On Sports is a blog that I've just recently discovered (thanks to the NewsU blog), and it's reminding me of the hard work of the sports copy desk. The blogger is Joe Gisondi, who teaches at Eastern Illinois University. A former copy editor for numerous newspapers in Florida, Gisondi has some great tips for those interested in writing, reporting and editing about sports. In this recent post, he asks whether it is accurate to say that a women's basketball team played man-t0-man defense.
posted by Andy Bechtel at 8:01 PM | Permalink | 0 comments
Thursday, April 12, 2007
Duke case here and there
Different places have different stakes in news stories. The Duke lacrosse case is one of those — a university in North Carolina, accused players from elsewhere. Print and online media in those places try to gauge their coverage accordingly.

Here's how two North Carolina papers presented the collapse of the case:

And here's how two papers in the New York area presented it:

UPDATE: The News & Observer's site offers a slide show of selected front pages on the case. The Philadelphia Daily News is especially interesting in the way it links Duke and Don Imus.
posted by Andy Bechtel at 10:27 AM | Permalink | 0 comments
Wednesday, April 11, 2007
Farewells in Atlanta
The "voluntary separation program" is done at The Atlanta Journal-Constitution. An AJC memo posted at Romenesko reports that about a dozen copy editors are leaving, as is movie critic Eleanor Ringel.
posted by Andy Bechtel at 5:22 PM | Permalink | 0 comments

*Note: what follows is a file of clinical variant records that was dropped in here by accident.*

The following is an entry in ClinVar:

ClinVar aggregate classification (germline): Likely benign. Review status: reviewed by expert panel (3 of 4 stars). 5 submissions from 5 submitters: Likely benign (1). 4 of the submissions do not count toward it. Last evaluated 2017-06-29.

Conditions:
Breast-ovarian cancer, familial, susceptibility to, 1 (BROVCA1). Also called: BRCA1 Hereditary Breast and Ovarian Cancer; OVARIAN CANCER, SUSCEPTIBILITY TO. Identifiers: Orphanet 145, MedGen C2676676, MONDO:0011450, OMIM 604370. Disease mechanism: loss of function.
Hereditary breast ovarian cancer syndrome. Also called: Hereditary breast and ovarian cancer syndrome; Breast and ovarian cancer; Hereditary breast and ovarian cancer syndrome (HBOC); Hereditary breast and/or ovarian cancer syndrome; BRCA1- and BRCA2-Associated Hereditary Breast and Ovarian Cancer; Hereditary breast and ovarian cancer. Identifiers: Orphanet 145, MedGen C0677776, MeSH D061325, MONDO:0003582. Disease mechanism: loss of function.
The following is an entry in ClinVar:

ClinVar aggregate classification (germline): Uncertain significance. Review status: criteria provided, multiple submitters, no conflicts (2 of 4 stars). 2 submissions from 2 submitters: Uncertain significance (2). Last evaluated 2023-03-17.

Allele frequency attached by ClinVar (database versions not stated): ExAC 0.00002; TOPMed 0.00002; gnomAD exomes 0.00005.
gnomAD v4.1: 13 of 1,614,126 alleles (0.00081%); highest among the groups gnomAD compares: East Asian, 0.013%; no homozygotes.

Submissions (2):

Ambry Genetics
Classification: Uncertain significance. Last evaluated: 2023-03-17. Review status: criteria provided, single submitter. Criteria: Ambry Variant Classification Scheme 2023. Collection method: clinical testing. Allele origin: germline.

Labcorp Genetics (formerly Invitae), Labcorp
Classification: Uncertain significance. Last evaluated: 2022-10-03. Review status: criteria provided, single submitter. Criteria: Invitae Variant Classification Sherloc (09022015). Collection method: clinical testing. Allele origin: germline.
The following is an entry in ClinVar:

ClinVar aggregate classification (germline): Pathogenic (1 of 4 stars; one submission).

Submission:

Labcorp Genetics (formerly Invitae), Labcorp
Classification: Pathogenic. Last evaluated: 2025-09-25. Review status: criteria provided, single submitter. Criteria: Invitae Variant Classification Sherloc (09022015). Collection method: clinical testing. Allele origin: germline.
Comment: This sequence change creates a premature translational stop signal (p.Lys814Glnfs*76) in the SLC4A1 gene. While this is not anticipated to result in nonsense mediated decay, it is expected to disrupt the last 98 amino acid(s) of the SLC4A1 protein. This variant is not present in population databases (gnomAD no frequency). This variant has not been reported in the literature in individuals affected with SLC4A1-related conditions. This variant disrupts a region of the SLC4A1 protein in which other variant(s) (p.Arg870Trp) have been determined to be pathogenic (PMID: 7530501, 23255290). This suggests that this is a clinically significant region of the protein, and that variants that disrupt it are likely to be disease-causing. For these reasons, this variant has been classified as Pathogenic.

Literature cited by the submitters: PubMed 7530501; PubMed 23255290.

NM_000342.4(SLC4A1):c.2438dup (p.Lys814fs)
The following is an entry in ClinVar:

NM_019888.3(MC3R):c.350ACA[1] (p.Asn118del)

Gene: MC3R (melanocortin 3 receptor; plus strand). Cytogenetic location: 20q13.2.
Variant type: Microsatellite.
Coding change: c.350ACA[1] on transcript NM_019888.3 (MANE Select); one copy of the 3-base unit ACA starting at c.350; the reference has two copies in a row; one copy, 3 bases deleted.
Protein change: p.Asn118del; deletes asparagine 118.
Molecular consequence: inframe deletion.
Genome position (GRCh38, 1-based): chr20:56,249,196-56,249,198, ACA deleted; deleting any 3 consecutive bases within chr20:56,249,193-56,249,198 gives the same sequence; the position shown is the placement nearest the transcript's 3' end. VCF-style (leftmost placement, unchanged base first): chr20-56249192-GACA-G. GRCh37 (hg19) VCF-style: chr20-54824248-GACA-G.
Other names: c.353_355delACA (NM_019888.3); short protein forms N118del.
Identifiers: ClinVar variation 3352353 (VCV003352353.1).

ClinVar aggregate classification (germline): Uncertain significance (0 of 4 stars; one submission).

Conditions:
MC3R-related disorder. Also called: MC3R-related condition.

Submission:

A style point for the ages
"The boys are back in town!" proclaimed the announcer on a Raleigh radio station. He was reporting this morning on the return of three Duke University lacrosse players to the Triangle. They're back for an announcement on the sex-assault case.

Radio and cable TV will undoubtedly be talking about "the boys" a lot today because all charges have been dropped. It's important to keep in mind, however, that the accused players are adults. They are men, not boys.

UPDATES: This post has also been edited to reflect that the case is over. And with all charges dropped, The News & Observer decides to identify the accuser and publish her picture.
posted by Andy Bechtel at 10:49 AM | Permalink | 2 comments
Tuesday, April 10, 2007
Sometimes, just crop
You may have already read about yet another ethics blowup regarding news photographs. The Toledo paper ran this correction on this photo of a baseball team because the photographer altered the image. A person's legs under the "19" banner were wiped away. The photographer says the altered version was for his own use, but it got into print anyway. He has resigned.

One way to use the photo and eliminate the distracting legs is to crop it from the right side. Yes, you do lose some the banners honoring the fallen players. A careful crop, however, keeps the storytelling value of the photo intact and maintains the dramatic horizontal orientation. And it's ethical.